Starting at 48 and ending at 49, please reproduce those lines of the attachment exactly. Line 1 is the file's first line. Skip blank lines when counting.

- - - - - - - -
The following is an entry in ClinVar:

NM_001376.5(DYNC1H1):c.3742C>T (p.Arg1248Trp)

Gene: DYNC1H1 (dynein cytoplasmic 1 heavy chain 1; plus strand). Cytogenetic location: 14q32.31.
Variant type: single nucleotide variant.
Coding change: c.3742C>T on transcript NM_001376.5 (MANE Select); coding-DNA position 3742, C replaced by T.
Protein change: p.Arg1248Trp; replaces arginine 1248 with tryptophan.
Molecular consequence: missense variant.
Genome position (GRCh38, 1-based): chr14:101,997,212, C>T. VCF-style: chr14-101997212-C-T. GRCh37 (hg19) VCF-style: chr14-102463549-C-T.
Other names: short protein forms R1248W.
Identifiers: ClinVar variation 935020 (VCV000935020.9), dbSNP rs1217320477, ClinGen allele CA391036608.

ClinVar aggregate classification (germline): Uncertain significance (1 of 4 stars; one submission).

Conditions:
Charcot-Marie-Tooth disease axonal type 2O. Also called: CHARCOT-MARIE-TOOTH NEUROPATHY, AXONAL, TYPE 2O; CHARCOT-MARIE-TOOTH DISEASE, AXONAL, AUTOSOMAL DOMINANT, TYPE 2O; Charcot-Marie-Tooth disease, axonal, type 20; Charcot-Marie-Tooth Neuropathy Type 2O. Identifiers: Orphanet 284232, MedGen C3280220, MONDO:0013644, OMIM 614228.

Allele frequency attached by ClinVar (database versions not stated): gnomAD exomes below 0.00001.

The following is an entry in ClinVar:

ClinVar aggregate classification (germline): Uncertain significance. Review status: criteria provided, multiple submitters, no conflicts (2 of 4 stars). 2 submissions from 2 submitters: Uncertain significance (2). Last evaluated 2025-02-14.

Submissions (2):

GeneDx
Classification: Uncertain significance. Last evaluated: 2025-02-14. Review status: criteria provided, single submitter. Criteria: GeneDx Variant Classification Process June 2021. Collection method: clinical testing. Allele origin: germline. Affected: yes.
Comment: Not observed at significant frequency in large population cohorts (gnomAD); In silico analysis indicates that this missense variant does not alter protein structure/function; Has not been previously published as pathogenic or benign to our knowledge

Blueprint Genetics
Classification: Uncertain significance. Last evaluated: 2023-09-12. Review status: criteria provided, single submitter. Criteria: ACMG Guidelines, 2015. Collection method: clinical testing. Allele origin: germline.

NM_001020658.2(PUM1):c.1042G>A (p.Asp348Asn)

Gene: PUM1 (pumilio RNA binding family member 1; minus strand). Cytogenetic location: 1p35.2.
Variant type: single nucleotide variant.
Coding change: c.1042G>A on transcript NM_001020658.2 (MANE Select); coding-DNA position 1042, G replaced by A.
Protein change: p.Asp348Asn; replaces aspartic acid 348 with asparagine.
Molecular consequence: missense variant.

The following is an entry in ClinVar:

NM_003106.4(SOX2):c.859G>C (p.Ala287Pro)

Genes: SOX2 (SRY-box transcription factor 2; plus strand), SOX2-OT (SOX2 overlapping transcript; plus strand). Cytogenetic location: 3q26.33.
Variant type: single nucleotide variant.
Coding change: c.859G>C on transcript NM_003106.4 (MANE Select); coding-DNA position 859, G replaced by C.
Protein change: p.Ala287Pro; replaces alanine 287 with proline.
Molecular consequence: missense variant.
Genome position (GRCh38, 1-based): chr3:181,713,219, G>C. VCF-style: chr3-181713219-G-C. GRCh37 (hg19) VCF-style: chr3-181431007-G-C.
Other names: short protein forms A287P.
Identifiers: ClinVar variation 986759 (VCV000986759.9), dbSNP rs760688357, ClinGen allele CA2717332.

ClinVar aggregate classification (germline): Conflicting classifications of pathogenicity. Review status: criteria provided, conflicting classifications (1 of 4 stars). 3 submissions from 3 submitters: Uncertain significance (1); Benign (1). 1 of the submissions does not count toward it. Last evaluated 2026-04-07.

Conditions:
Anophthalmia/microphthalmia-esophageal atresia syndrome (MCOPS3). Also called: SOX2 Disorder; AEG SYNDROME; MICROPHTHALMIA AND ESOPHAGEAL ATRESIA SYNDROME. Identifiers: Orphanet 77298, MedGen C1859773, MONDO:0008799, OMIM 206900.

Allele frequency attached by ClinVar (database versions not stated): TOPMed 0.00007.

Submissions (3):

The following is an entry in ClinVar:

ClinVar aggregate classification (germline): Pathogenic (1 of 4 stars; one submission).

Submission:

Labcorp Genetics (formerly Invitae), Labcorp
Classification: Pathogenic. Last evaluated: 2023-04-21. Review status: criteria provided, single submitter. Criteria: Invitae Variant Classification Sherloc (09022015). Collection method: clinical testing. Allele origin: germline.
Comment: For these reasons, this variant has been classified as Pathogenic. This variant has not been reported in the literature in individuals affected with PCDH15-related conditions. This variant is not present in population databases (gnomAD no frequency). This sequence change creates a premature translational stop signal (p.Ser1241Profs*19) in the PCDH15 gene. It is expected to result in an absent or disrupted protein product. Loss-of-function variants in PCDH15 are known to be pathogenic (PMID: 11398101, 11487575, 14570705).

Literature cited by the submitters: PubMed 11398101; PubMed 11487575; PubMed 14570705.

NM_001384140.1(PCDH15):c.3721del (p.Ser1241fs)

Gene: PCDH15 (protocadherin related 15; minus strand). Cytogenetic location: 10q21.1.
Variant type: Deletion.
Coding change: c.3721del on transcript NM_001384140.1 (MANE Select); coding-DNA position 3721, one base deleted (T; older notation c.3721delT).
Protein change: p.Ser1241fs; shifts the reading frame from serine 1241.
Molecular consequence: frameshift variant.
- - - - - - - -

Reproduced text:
Classification: Pathogenic. Last evaluated: 2023-04-21. Review status: criteria provided, single submitter. Criteria: Invitae Variant Classification Sherloc (09022015). Collection method: clinical testing. Allele origin: germline.
Comment: For these reasons, this variant has been classified as Pathogenic. This variant has not been reported in the literature in individuals affected with PCDH15-related conditions. This variant is not present in population databases (gnomAD no frequency). This sequence change creates a premature translational stop signal (p.Ser1241Profs*19) in the PCDH15 gene. It is expected to result in an absent or disrupted protein product. Loss-of-function variants in PCDH15 are known to be pathogenic (PMID: 11398101, 11487575, 14570705).